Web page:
In case you don’t know who Illeana Douglas is, she will be the first to admit, albeit  reluctantly, that she is best known as That Cape Fear Girl, the one who gets her cheek bitten off by Robert De Niro in the 1991 Scorsese pic. I know this – that Douglas accepts the tag of Cape Fear Girl, not that she gets her cheek bitten off – because I’ve just finished reading her memoir, I Blame Dennis Hopper, and a jolly good read it is too. What’s it like, people ask her, having your cheek bitten off by Robert De Niro, “like I’m going to offer up some amazing insight, something profound (he covers himself in soot ashes then incants the words of Stanislavski) or mystical (he only works at sunrise, with his body facing east).”

Okay, so I didn’t learn a lot about Robert De Niro from her book but I did learn a lot of other things. That Illeana D was funny, I knew already. I Blame Dennis Hopper – despite the disclaimer that it is NOT a kiss and tell tale – is full of witty but warm anecdotes, while staying just the right side of cute and cuddly. Illeana started out in stand-up, after all, and you can’t be too cute in stand-up. I knew she had “dated” Martin Scorsese (for about nine years). But I didn’t know she was the grand-daughter of Melvyn Douglas, Hollywood aristocrat and – in the autumn of his career – the award-winning supporting actor in two great films. The first was Polanski’s peculiar and disturbing follow-up to Chinatown, The Tenant and the second was Hal Ashby’s Being There, in which Douglas grand-pere plays dying businessman and kingmaker Ben Rand, who takes the simple-minded Chauncy Gardener (played by Peter Sellers) under his wing and turns him into a presidential candidate. And why not? Ronald Reagan got elected, after all. And George Bush. And Donald Trump.

More things I learned from Illeana Douglas: that her dad – Melvyn’s son – became a kind of hippy, in the sense that he let everyone come live in his house, eat his food and smoke his weed (a bit like Beach Boy Dennis Wilson, only Wilson’s new friends were the Manson Family, and you don’t want them moving into your home, no siree!). Illeana blames Easy Rider, hence the title of her book – a hippy and druggy she is not, which makes you wonder how she ever got together with Scorsese, a man who rarely fluffed his lines, at least not in the 1970s, when he and Paul Schrader and Brian de Palma and Uncle Tom Cobbley were all at it.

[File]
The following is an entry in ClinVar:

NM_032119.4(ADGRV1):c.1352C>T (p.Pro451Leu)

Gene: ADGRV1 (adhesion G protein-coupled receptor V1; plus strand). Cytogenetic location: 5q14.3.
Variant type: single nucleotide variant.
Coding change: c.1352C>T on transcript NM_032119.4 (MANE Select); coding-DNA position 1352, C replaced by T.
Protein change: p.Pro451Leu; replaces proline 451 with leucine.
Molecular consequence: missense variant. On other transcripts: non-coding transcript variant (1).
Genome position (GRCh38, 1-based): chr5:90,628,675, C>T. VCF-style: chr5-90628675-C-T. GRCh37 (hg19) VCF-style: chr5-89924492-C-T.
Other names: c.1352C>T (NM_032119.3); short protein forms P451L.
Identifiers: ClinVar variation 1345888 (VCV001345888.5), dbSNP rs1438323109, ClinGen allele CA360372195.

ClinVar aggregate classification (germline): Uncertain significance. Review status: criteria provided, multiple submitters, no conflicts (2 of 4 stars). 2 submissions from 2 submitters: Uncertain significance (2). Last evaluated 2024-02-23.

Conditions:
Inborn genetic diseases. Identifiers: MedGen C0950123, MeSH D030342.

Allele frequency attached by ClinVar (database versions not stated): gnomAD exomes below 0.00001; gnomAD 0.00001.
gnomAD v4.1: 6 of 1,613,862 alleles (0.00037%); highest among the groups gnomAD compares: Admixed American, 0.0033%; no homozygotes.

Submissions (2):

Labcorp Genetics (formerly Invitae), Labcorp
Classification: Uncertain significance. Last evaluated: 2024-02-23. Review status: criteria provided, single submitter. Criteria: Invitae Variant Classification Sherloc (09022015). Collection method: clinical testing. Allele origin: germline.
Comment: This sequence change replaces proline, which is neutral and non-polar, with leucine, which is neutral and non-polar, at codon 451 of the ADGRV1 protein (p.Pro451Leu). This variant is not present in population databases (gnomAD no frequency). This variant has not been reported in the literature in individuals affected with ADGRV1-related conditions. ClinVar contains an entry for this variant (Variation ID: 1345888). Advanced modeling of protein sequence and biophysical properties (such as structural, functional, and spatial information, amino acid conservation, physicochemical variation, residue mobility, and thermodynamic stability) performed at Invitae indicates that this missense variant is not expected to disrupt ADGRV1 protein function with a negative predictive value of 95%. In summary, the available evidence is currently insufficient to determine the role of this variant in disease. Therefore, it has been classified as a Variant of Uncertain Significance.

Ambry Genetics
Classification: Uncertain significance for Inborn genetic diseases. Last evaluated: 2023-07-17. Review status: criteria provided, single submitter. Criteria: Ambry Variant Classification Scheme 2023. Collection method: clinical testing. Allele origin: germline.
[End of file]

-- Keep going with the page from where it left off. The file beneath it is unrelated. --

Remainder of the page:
I had no idea that Illeana Douglas loved drive-in movies, although why shouldn’t she? But she loves all drive-in movies, whether they cross over into arthouse (MASH, Scarecrow) or remain where we like them best, in grindhouse territory (It’s Alive, Alice Sweet Alice, Burnt Offerings etc etc). She also had a part in Jungle Fever, Spike Lee’s best film, but that got cut. And she’s in Gus Van Sandt’s To Die For, playing Matt Dillon’s sister, and (spoiler alert) gets to take out a contract on Nicole Kidman, which we’ve all wanted to do at one time or another.  And she has a brilliant anecdote about not going all starstruck in front of Marlon Brando cuz Marty doesn’t want her to, and then not being able to hold it back, and bursting into tears.

She even made me like Richard Dreyfuss, kind of. Or at least recognise that he can act. Sometimes it takes a fellow thespian to point these things out. She reminded me that he is really good in Jaws, and generally really good at playing annoying. Or maybe he just is annoying, and Douglas is wrong. She doesn’t have a bad word to say about anyone really, not even David Greene, the septuagenarian director of Bella Mafia, who kept telling her how terrible she was. Poor Illeana: she had to act opposite Nastassja Kinski and Jennifer Tilly, both of whom whispered their lines (“That’s why I’m leaning forward in every scene – I could never hear my co-stars.”) And poor David, once mighty helmsman of great British flicks like The Strange Affair and I Start Counting, reduced in his dipsomaniac dotage to crappy US TV movies like Bella Mafia. No wonder he hated his actresses. He had directed Susan George in The Strange Affair, and after THAT everything else was always going to be an anti-climax.

Best of all, Douglas starred (yes, STARRED!) in Grace of My Heart, which is an absolutely fantastic music movie, loosely based on the career of the insanely gifted Carole King, with Matt Dillon playing a Brian Wilson-type and John Turturro inhabiting the role of a control freak producer who in no way resembles Phil Spector (okay, so he does resemble Phil Spector). Great songs by Burt Bacharach and Elvis Costello, among others. Great costumes and photography. Great performances all round. And directed by a shameless earth mother of a director, Alison Anders, who also made Gas Food and Lodging. Douglas reminds us in her book that there’s a wonderful strand of women’s pictures (and women’s performances) running through the 1970s, from great films like A Woman Under The Influence (with Gena Rowlands) and Alice Doesn’t Live Here Anymore (Ellen Burstyn) to lesser movies with great actresses, like An Unmarried Woman (Jill Clayburgh) and Coming Home (with Jane Fonda, having her first orgasm, on-screen at least).

“Look,” says Illeana, towards the end of her book, “I will always be like that guy cleaning up after the elephant and saying, what, me – give up show business?” But she hasn’t had it that bad, really. Sure, De Niro took a chunk out of her cheek, but it bought her immortality of sorts in the movie pantheon. And she’d be the first to describe herself as frog-faced. I guess she thought she’d get that insult in before anyone else did. Sometimes you gots to kiss a lot of frogs anyway, before you find a really beautiful frog.